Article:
The group’s most well-known disco was Leviticus, which, as Hankin writes, was frequented by mid-town Buppies (Black Urban Professionals), big-time mobsters like heroin kingpin Nicky Barnes, politicians, and pimps. The clubs sometimes featured performers like Stevie Wonder, and the rich and famous popped in to see what was happening. A few armed robberies also occurred, but not often as TBOF maintained strict security policies. People felt comfortable visiting the clubs, which according to Hankin, was crucial to their club’s success.

The other TBOF discos were Lucifer’s, Justine’s (where I used to party), Brandi’s, and Bogard’s. The disco owners sought a professional clientele that was achieved via selective advertising but soon, the word spread about the clubs, and crowds clamored to get into them. Hankin writes…

“What we didn’t realize is that a large number of people who had service or blue-collar jobs also wanted to be a part of our scene, so they dressed up in their finest to come to our events. It was often difficult to tell who was a corporate type versus who was simply dressing the part.”

TBOF DJs perfected the art of using two turntables to extend a single recording. People would become so enraptured by the music that they’d dance nonstop while dripping with sweat. The masterful DJs would then slow down the song’s tempo so the thirsty crowd could rush to the bar and spend their money on refreshments.

Reading Noel’s tome, I was quickly transported back to my experiences at discos. I especially enjoyed after-work clubs like at New York City’s Bentley’s. There, I danced to my heart’s delight but still managed to get home before midnight to get a good night’s rest, so I could make it to work the next day. For me, there is something compelling and present-moment about dancing. Moving on the dance floor always gives me a sweet, total body high, especially if I’m not competing with other dancers in a contest a-la Soul Train line.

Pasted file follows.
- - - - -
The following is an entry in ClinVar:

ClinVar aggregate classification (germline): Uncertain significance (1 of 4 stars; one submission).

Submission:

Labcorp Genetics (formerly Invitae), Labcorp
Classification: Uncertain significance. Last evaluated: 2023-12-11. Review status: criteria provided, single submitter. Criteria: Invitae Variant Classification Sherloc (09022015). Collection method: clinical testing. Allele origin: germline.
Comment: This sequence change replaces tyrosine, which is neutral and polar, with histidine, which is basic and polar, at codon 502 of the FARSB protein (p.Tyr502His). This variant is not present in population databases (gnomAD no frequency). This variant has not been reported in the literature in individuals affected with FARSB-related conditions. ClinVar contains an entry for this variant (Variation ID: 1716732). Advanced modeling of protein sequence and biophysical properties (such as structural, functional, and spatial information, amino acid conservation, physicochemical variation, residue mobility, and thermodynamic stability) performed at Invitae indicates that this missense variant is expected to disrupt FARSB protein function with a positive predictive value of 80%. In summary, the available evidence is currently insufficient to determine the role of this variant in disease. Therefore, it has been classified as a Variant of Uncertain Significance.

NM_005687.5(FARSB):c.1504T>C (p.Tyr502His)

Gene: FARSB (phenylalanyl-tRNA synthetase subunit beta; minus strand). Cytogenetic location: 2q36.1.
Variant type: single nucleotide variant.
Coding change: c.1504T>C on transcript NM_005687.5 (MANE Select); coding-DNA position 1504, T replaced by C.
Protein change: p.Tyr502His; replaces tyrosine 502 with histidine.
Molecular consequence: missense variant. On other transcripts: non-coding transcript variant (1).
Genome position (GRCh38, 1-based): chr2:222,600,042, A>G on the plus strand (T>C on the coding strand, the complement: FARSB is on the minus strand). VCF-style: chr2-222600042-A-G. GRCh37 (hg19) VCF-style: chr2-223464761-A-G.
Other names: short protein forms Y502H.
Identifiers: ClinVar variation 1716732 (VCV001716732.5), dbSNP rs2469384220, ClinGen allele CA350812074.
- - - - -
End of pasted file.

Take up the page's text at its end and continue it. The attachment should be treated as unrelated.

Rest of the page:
This book celebrates the power of Black brotherhood, the entrepreneurial spirit, and ambitions realized. At its height, the TBOF organization was a multi-million dollar enterprise.

After Dark, Birth of the Disco Party impressed and enlightened me; it was a truly enjoyable read. Hankin, who is now in his 70s, and his attention to detail really painted a vivid view of the discos and dancers gyrating on the TBOF trademark black and white tile floors. The first few chapters were slow-moving, as the reader is introduced to how the guys met each other, the high schools they attended, etc. But Hankin’s storytelling magic takes perfect form when he delves into the dancing era of disco.

Interestingly, the book also touches upon the “disco sucks” cohorts that included rockers, racists, homophobes, and others, who successfully helped to bring about the demise of the glorious era. As with every musical genre, disco eventually ran its course. “Disco played out based on demand,” said Hankin.

Although the great era of disco came to an end, the music still survives. In-demand DJs like D’Nice and Felix Hernandez have become sensations playing timeless oldies. D’Nice has a wildly popular Club Quarantine “old school” mix on Instagram. While Felix Hernandez hosts a radio music program, oldies dances, and cruises. Derivatives of disco include house music, club music, techno, etc. I love any party featuring hits from the 60s-80s.

At a recent Felix Hernandez “Rhythm Review” dance event in New York City, I spotted a senior woman with a portable oxygen tank strapped around her waist as she shamelessly cavorted with men all night waiting to dance with her. Boy, that woman could still boogie down!

Long live disco!